AbstractTool embodiment refers to the effects of tool-use on the coding of space and our body schema such that the tool becomes "an extension" of our physical effectors. One task that was thought to index this phenomenon was the body-part compatibility task because it provided an index of what is or is not being coded as a body part in the body schema. Previous employment of a body-part compatibility task has revealed a modification of the body schema when a tool was manipulated physically or virtually. The present study investigated the validity of the body-part compatibility task to measure tool-embodiment by assessing two types of interactions: 1) perception of the physical tool-interaction task, and 2) completion of math questions without any tool-interaction. Before and after the tool-interaction task, participant completed a body-part compatibility task in which they responded to targets presented on the image of a model holding a rake. Targets were presented on the foot, hand and rake. The first group made reaching movements to a target presented on an image of the actual tool interaction task while the control group completed math problems instead of any type of tool interaction. The results of the two groups were similar wherein the pattern of reaction times (RTs) indicated the emergence of tool-embodiment. The RTs to targets presented on the hand and the rake were found to be similar after completing a tool-irrelevant interaction task. These results indicate that the body-part compatibility task may not correctly assess tool-embodiment.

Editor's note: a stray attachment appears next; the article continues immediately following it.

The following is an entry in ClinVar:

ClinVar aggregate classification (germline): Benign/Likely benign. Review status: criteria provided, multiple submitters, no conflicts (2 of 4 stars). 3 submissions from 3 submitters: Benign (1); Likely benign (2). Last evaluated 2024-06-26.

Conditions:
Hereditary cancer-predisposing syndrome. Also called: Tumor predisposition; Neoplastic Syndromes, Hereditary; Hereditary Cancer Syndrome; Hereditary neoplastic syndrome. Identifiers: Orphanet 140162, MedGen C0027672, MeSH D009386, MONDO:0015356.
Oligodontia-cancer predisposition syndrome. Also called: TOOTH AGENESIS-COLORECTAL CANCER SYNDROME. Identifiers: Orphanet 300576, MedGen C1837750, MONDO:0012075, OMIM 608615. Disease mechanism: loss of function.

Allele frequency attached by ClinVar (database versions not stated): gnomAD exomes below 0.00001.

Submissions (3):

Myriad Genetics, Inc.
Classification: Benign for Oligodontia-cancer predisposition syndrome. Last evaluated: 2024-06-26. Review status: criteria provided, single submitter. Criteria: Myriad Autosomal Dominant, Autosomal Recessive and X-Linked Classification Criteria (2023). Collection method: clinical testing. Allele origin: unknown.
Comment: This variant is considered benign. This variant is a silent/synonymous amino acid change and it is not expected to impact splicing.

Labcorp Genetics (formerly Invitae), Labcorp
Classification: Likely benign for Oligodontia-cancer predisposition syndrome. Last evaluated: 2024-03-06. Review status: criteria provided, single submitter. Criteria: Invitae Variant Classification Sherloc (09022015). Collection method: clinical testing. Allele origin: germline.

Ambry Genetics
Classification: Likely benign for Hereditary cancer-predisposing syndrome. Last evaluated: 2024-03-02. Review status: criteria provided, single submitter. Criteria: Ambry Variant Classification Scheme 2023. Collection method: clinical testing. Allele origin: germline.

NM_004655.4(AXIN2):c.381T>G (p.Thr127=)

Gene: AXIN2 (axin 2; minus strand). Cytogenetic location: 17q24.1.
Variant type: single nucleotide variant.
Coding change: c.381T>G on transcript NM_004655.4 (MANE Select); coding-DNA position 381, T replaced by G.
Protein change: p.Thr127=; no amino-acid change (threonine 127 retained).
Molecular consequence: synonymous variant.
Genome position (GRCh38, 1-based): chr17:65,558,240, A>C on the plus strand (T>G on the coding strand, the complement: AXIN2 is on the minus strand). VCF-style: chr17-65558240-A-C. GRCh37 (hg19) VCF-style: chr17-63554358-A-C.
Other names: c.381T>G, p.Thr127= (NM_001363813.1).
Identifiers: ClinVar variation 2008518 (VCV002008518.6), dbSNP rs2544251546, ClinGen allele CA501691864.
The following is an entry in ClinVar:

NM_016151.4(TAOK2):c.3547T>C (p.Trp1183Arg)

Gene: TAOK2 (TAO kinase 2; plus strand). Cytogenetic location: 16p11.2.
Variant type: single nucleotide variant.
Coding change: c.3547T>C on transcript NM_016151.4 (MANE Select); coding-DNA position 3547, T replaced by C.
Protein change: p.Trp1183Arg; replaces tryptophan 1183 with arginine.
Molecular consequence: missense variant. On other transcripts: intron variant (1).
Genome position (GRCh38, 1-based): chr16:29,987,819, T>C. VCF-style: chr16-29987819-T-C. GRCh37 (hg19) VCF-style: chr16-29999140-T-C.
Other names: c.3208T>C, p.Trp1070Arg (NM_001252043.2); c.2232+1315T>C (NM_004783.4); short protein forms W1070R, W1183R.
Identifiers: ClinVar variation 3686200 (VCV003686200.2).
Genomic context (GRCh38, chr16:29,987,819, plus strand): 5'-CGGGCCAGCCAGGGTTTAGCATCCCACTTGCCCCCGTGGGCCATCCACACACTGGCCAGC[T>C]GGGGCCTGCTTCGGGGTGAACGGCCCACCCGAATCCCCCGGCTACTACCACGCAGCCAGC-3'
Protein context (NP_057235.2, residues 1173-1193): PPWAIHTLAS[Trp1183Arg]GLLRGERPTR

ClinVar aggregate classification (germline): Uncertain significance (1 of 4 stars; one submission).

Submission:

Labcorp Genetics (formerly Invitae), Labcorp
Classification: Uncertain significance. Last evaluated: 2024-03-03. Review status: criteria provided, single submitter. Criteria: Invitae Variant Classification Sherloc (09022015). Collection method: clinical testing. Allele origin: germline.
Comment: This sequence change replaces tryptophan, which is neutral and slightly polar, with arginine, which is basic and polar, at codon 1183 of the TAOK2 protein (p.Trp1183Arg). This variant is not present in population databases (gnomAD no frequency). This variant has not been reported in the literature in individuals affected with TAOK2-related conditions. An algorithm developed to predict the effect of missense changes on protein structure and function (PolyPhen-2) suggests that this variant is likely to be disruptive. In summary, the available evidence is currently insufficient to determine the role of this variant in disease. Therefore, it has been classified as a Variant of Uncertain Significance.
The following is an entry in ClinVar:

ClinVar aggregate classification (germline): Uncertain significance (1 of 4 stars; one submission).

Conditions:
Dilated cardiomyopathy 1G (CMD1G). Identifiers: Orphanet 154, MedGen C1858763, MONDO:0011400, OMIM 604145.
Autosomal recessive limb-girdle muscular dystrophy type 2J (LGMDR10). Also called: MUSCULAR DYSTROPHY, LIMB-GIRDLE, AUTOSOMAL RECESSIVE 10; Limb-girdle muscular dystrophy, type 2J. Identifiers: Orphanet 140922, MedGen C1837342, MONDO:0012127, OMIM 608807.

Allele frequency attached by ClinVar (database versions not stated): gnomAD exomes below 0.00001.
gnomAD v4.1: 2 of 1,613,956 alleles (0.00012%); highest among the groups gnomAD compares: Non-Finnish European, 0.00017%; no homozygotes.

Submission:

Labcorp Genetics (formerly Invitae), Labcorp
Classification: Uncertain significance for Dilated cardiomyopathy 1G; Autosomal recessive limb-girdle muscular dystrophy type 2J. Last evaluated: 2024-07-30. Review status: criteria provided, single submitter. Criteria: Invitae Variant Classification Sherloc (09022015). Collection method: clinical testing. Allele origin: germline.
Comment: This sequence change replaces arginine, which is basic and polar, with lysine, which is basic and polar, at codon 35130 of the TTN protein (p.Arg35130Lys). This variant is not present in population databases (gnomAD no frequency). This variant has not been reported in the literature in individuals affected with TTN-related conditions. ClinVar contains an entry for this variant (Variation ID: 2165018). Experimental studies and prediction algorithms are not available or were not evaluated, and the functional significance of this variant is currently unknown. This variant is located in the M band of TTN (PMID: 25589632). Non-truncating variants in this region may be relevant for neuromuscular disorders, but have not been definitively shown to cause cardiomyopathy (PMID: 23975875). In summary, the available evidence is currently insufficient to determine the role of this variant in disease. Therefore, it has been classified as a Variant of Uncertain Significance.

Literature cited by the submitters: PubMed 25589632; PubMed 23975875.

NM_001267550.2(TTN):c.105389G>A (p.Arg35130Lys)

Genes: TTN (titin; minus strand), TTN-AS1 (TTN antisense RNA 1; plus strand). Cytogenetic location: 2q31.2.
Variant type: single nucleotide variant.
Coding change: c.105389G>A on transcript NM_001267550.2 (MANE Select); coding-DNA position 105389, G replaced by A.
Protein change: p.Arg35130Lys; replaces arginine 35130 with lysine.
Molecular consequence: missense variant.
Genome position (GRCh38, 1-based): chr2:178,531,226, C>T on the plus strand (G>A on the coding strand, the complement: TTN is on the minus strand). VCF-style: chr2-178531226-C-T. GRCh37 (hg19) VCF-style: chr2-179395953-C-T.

Acknowledgments: This research was supported by grants from SSHRC and NSERC.